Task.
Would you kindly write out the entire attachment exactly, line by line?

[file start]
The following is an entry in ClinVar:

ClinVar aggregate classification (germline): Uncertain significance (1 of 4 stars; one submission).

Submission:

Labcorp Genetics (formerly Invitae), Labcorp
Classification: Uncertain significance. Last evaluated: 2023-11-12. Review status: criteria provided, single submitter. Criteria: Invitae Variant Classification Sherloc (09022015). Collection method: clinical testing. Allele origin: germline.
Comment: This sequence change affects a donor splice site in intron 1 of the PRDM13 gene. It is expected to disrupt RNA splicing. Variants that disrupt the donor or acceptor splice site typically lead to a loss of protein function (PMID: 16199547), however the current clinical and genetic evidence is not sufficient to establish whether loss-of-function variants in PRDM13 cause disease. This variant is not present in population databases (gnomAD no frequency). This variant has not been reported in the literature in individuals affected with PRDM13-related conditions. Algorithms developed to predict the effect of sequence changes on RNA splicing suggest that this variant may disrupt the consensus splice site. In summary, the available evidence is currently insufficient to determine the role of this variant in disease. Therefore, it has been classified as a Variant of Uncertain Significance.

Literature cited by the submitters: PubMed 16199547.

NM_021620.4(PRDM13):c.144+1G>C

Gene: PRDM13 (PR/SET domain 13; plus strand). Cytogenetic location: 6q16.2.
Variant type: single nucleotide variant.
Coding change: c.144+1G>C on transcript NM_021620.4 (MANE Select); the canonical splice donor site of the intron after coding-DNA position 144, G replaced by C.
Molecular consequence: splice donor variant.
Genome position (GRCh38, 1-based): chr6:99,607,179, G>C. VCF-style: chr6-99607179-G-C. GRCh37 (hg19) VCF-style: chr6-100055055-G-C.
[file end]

The following is an entry in ClinVar:

ClinVar aggregate classification (germline): Uncertain significance (1 of 4 stars; one submission).

Submission:

Labcorp Genetics (formerly Invitae), Labcorp
Classification: Uncertain significance. Last evaluated: 2023-11-12. Review status: criteria provided, single submitter. Criteria: Invitae Variant Classification Sherloc (09022015). Collection method: clinical testing. Allele origin: germline.
Comment: This sequence change affects a donor splice site in intron 1 of the PRDM13 gene. It is expected to disrupt RNA splicing. Variants that disrupt the donor or acceptor splice site typically lead to a loss of protein function (PMID: 16199547), however the current clinical and genetic evidence is not sufficient to establish whether loss-of-function variants in PRDM13 cause disease. This variant is not present in population databases (gnomAD no frequency). This variant has not been reported in the literature in individuals affected with PRDM13-related conditions. Algorithms developed to predict the effect of sequence changes on RNA splicing suggest that this variant may disrupt the consensus splice site. In summary, the available evidence is currently insufficient to determine the role of this variant in disease. Therefore, it has been classified as a Variant of Uncertain Significance.

Literature cited by the submitters: PubMed 16199547.

NM_021620.4(PRDM13):c.144+1G>C

Gene: PRDM13 (PR/SET domain 13; plus strand). Cytogenetic location: 6q16.2.
Variant type: single nucleotide variant.
Coding change: c.144+1G>C on transcript NM_021620.4 (MANE Select); the canonical splice donor site of the intron after coding-DNA position 144, G replaced by C.
Molecular consequence: splice donor variant.
Genome position (GRCh38, 1-based): chr6:99,607,179, G>C. VCF-style: chr6-99607179-G-C. GRCh37 (hg19) VCF-style: chr6-100055055-G-C.